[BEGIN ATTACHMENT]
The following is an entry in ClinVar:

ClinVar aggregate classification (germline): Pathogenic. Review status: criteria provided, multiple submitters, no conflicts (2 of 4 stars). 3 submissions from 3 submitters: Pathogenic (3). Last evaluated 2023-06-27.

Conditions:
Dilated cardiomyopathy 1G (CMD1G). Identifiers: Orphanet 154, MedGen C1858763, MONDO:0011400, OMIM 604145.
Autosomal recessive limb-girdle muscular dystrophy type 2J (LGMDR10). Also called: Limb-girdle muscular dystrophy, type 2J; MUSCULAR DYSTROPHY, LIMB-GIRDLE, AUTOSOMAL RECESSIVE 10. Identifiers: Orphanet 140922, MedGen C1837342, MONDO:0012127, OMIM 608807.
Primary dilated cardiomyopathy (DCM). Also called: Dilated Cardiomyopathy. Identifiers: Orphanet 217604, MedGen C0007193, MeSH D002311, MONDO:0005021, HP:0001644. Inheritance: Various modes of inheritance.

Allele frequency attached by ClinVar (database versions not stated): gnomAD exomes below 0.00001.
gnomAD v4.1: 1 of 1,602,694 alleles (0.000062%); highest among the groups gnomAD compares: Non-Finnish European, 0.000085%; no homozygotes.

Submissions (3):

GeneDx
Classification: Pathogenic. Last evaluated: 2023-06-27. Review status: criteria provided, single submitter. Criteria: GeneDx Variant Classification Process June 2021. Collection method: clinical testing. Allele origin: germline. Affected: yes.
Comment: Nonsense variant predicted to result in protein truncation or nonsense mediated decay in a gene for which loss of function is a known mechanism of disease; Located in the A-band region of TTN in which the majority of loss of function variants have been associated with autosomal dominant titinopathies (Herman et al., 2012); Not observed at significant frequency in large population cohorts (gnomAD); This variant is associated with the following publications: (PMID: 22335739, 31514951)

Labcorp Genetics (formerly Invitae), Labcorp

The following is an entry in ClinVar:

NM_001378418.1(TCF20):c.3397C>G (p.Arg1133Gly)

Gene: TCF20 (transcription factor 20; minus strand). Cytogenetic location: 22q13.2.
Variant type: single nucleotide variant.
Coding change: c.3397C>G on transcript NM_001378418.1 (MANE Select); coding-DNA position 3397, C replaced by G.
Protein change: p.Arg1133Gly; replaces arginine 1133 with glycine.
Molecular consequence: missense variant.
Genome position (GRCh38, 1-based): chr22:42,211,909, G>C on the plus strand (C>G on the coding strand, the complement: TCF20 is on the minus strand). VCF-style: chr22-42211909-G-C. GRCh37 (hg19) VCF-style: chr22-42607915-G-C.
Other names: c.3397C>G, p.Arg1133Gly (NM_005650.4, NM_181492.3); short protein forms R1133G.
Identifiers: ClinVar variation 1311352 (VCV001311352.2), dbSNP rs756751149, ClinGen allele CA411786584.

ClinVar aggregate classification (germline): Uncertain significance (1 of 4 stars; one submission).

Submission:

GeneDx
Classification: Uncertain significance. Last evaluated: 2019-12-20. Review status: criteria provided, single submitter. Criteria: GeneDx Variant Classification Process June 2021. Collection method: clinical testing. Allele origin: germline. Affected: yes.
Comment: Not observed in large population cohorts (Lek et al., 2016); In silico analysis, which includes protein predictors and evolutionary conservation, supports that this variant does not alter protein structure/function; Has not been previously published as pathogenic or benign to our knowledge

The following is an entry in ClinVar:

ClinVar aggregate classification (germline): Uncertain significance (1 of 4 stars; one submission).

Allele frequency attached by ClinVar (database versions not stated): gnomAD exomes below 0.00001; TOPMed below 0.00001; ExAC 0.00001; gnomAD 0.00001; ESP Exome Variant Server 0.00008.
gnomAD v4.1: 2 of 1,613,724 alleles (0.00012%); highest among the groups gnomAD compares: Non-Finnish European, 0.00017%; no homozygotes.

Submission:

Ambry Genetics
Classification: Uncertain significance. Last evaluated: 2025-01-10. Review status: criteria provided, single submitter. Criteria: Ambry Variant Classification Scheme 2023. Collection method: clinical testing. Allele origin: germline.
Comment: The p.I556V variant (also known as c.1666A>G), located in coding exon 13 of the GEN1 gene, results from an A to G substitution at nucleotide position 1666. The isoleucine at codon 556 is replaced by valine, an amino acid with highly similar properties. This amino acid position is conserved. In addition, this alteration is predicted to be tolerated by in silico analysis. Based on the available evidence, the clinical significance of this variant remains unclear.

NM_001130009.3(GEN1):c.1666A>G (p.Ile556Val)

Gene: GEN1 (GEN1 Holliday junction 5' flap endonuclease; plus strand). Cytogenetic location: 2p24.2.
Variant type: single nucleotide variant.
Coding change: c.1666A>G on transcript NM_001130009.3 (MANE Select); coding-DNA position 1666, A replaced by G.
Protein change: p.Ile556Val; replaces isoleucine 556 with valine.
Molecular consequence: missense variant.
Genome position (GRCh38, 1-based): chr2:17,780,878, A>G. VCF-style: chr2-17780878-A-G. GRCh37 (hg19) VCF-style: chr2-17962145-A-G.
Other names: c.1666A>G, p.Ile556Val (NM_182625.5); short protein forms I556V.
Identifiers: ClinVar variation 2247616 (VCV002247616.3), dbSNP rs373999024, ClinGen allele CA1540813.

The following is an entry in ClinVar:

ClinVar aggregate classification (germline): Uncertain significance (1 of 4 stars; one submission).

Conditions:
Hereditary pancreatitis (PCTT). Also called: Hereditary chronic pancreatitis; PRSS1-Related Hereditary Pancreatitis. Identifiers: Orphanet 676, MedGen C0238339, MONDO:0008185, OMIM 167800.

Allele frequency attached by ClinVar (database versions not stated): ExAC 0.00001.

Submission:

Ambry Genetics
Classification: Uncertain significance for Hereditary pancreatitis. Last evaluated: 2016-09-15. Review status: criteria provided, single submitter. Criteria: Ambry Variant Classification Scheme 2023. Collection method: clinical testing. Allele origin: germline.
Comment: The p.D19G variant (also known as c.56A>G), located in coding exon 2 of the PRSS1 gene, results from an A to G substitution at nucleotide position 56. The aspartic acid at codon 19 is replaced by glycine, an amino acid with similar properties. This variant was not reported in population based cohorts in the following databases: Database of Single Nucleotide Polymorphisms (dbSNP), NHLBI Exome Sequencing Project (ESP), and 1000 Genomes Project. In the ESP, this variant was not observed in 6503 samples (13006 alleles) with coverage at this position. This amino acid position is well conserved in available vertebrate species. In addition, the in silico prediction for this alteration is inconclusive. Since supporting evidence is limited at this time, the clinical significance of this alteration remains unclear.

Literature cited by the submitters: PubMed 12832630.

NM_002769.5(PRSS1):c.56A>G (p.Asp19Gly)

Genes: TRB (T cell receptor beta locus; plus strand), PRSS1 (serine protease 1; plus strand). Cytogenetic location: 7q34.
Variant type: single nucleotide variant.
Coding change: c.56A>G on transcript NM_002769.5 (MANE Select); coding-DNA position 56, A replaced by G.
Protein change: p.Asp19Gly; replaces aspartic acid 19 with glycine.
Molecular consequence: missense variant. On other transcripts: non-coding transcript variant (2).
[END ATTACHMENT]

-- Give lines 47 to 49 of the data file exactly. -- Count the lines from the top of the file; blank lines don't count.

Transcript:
ClinVar aggregate classification (germline): Uncertain significance (1 of 4 stars; one submission).

Conditions:
Hereditary pancreatitis (PCTT). Also called: Hereditary chronic pancreatitis; PRSS1-Related Hereditary Pancreatitis. Identifiers: Orphanet 676, MedGen C0238339, MONDO:0008185, OMIM 167800.